‘Joy, Calm and a Blessing’: Happy and Late by Kate Garrett (FreeSpace 2)

16 Apr


Joy, Calm and a Blessing


Welcome to poet and writer Kate Garrett’s second FreeSpace this time consisting of two poems: 

‘The sequence ‘Joy, Calm and a Blessing’ consists of four poems exploring the experiences of four generations of women concerning pregnancy / maternity, bodily autonomy and choice (or lack thereof).


Happy (1961)


She almost had a son –
they don’t talk about him anymore.
They have two baby girls now,
blessings, gifts, two years apart.
They fill her time with feeds
and changes, tears and giggles;
they need her every moment,
as she twirls back and forth between
the walls of her still-sparkling house.
The diapers, soft and ironed, stacked
neatly – one day for laundry; rows
of fresh bottles boiled clean –
one day for sterilising.
Sterilising, not a surface left sticky
or muddy, no cause for alarm, no harm
will come to anyone within this frame.
She bakes, she sews the clothes, her husband
arrives home to a kiss and his supper.
At night she makes sure the hollow
space in her throat doesn’t fill with tears.
Each new morning she rises, fresh,
with the sun. She is happy.
Of course she is happy.
What else on earth could she be?


Late (1979)


My dad, he doesn’t cry,
but he did when he heard
the news; sat at the kitchen
table, put his head
in his hands, and cried.

I said, through my own tears,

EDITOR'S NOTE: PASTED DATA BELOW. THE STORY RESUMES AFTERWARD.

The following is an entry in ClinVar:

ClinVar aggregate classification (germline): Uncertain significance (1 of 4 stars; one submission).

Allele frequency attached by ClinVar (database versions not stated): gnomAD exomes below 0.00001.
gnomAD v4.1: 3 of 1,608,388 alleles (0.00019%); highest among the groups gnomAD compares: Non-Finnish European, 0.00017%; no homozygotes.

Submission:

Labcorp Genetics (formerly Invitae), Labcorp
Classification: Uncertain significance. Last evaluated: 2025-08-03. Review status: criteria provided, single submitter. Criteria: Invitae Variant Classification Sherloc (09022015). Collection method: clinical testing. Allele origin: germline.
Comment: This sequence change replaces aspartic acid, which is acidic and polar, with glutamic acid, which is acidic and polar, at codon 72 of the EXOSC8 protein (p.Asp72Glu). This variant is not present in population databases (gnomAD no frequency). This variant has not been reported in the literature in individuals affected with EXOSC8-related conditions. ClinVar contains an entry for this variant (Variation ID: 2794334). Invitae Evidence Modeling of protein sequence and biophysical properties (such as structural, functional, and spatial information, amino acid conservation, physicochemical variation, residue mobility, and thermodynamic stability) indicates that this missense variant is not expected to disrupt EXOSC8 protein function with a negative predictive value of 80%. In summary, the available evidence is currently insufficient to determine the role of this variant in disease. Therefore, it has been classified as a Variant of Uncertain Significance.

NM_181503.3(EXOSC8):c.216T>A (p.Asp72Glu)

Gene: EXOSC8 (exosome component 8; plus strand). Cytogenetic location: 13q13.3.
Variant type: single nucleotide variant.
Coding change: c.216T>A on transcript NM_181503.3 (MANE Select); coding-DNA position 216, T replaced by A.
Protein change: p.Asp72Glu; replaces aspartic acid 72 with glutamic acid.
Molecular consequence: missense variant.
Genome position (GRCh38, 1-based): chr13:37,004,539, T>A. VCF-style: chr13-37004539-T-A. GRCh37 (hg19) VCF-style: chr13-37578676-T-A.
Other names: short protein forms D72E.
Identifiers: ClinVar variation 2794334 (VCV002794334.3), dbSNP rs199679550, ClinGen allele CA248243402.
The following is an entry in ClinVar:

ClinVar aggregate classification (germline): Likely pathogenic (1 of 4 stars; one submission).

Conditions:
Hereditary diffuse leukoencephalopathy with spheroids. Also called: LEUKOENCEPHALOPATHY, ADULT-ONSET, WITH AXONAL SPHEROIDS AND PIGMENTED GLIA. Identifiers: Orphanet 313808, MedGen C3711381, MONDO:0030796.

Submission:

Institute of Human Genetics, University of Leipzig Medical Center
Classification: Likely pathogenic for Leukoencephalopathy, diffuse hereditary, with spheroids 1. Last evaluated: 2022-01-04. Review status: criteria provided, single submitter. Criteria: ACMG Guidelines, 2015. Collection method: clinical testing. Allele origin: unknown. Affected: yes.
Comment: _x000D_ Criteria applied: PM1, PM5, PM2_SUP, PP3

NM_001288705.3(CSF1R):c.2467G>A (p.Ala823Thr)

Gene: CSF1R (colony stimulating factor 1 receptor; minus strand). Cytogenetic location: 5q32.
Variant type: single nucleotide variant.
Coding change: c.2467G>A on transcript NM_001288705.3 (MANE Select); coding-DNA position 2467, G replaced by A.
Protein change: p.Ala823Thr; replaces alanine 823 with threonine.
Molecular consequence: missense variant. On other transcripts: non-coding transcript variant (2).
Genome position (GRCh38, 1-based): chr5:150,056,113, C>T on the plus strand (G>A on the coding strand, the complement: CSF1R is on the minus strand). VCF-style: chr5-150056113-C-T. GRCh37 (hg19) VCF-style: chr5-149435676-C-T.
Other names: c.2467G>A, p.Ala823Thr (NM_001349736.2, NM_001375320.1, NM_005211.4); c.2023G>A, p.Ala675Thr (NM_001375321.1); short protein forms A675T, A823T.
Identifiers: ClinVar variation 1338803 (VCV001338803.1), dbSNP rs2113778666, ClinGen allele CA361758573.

don’t worry, Daddy, I won’t be keeping it,
everything will be fine.
He couldn’t look at me.

Mom said maybe I’d like
to have a baby after all? She
said she had four, wouldn’t trade
us for anything. But then,
she was married, she was twenty five,
a housewife, it was different.
Her tongue burned:
Why was I so stupid
to sleep with a boy who’s still
in school? But it doesn’t matter;
why not keep the baby?

I’m still not sure why anyone
would think having one of these is a good idea.
It just screams –
dirty bottles, diapers piling up.
I have work in the morning. Mom
has to take it from me at 2am
because I want to shake it until it shuts up.

I don’t even want it.
It’s a mistake I can’t erase.
He forgot to bring a rubber. Just this once,
we thought. Nothing would happen
just the once, but it did.

And his mother said, give the baby
to us, we’ll take care of it. And my mother
said, we’ll keep it, don’t come round here
or I’ll deck you, and my father cried at the table,
and I never wanted it.



You can find out more about Kate and her work here:




*If you missed Kate’s first poem in this series you can find it here.


Kate will be back with the final poem in her exploration of women’s experiences of autonomy and pregnancy on Wednesday 21st May.

There will be an ArtiPeeps Update post tomorrow, full of good news.

 If you’d like to get involved with any of our opportunities or collaborations do get in touch via the contact form on the ‘What’s On’ Page or via @ArtiPeeps

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